Koskinen said he has "good and appropriate" relationships with members of Congress in general and members of the IRS's oversight committees in particular, ahead of the midterm elections that could place the Senate under Republican control for the first time since 2006.

Koskinen added that he was "comfortable" with House Budget Committee Chair and taxwriter Paul Ryan, R-Wis., who may be the next chair of the Ways and Means Committee, even though Ryan declared at a June 20 hearing that he didn't believe Koskinen's explanation for former IRS official Lois Lerner's missing e-mails.

The commissioner recalled that after confrontational hearings before House committees this summer, "somebody said, 'Gee, you go up and shake hands with people afterwards. How can you do that after you've had this contention in the discussion?' And my sense is, -- and I think it's their sense -- that the hearings have a certain set of purposes and focuses about them, but we're all going to work together going forward. So that even when people are more personal in their attacks than might be normal, my sense is that . . . it comes with the territory."

Whistleblowers: Increase Protections

Koskinen said the IRS has no plans to prioritize audits inspired by whistleblower information in order to reduce payout delays running as long as seven years.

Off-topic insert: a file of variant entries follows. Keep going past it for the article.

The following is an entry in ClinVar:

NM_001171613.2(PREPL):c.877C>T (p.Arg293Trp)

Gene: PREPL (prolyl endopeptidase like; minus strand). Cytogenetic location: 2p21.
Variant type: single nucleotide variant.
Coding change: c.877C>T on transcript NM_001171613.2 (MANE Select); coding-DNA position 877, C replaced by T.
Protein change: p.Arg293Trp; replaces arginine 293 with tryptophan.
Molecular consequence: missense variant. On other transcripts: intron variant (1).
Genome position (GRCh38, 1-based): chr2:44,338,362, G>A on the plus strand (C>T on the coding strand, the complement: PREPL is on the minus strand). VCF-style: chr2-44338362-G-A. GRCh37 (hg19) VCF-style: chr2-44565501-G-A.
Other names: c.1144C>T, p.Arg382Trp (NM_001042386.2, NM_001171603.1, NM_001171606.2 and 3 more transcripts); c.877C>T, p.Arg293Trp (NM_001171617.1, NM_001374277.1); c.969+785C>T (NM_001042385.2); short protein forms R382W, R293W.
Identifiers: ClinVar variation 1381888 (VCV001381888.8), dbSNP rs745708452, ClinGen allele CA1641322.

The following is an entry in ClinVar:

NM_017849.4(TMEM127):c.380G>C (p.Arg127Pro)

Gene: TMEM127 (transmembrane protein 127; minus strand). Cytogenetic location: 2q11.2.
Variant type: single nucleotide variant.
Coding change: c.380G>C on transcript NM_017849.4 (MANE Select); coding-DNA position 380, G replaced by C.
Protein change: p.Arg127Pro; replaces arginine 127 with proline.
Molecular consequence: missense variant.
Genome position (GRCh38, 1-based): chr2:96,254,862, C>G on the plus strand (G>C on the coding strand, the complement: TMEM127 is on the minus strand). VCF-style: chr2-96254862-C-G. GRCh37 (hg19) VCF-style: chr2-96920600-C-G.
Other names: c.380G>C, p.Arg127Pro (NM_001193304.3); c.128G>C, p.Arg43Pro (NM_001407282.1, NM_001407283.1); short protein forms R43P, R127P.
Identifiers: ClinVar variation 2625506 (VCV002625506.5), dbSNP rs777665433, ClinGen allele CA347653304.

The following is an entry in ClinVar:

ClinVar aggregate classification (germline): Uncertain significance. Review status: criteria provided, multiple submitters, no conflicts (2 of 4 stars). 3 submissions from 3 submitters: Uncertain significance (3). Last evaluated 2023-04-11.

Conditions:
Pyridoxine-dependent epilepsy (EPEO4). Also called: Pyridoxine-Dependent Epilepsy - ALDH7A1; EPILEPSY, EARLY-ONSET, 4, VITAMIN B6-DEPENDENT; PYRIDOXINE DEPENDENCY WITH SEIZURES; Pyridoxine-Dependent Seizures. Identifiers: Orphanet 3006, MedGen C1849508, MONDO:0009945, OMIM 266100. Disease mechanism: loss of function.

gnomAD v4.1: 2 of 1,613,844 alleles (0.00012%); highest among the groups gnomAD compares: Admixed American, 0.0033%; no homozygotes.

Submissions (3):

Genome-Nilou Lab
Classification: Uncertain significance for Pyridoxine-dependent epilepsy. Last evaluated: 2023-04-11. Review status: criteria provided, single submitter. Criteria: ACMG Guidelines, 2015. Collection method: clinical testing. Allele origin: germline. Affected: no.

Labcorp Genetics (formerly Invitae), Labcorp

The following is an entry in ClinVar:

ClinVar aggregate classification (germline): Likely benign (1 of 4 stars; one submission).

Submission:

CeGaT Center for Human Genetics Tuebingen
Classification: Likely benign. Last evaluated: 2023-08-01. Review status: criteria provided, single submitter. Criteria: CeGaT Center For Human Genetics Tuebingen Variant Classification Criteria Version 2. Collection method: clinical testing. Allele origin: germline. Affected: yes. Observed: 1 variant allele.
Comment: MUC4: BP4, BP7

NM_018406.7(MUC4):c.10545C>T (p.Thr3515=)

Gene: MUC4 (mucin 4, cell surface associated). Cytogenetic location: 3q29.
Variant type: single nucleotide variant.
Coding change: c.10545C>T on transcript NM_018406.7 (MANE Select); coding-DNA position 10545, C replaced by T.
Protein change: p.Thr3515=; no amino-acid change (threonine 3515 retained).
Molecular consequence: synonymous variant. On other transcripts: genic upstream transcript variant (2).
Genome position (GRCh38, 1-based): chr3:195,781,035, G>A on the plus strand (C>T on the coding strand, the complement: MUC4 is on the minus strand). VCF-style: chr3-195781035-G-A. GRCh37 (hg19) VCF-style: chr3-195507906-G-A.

He said the Service has "exciting, important, large cases under audit across the board" and that it's helpful to compliance "for people in large organizations like that to worry that well, you know, a lot of people know about this, and there's a self-interest in somebody actually turning us in."

The long delays in payouts result from the complexity of the cases but also from the fact that the IRS cannot pay until closure, which includes the right of appeal to the courts that can lengthen the resolution time by years, he said.

"One of the issues has been, well, [a whistleblower case] kind of goes into a black box, and you don't hear about it," Koskinen said. "So one of the things we're trying to do within the protection of taxpayer information under section 6103 is at least . . . let whistleblowers know we know they're out there, and we haven't forgotten about them."

He said he favored increasing protections against retaliation for whistleblowers and that he has lobbied Congress for support.

Audits and Change Rates

However, it's difficult to say one case brought by a whistleblower is more important than a similar case not brought by a whistleblower, Koskinen said.

"Our examination process and how we determine examinations is not focused just on how much money we collect, because if we were going to do that we'd just go to large corporations and wealthy individuals and get a better return," Koskinen said. "We do audits of small corporations and middle-class, lower-income taxpayers, recognizing we're not going to get $4 million in a tax adjustment."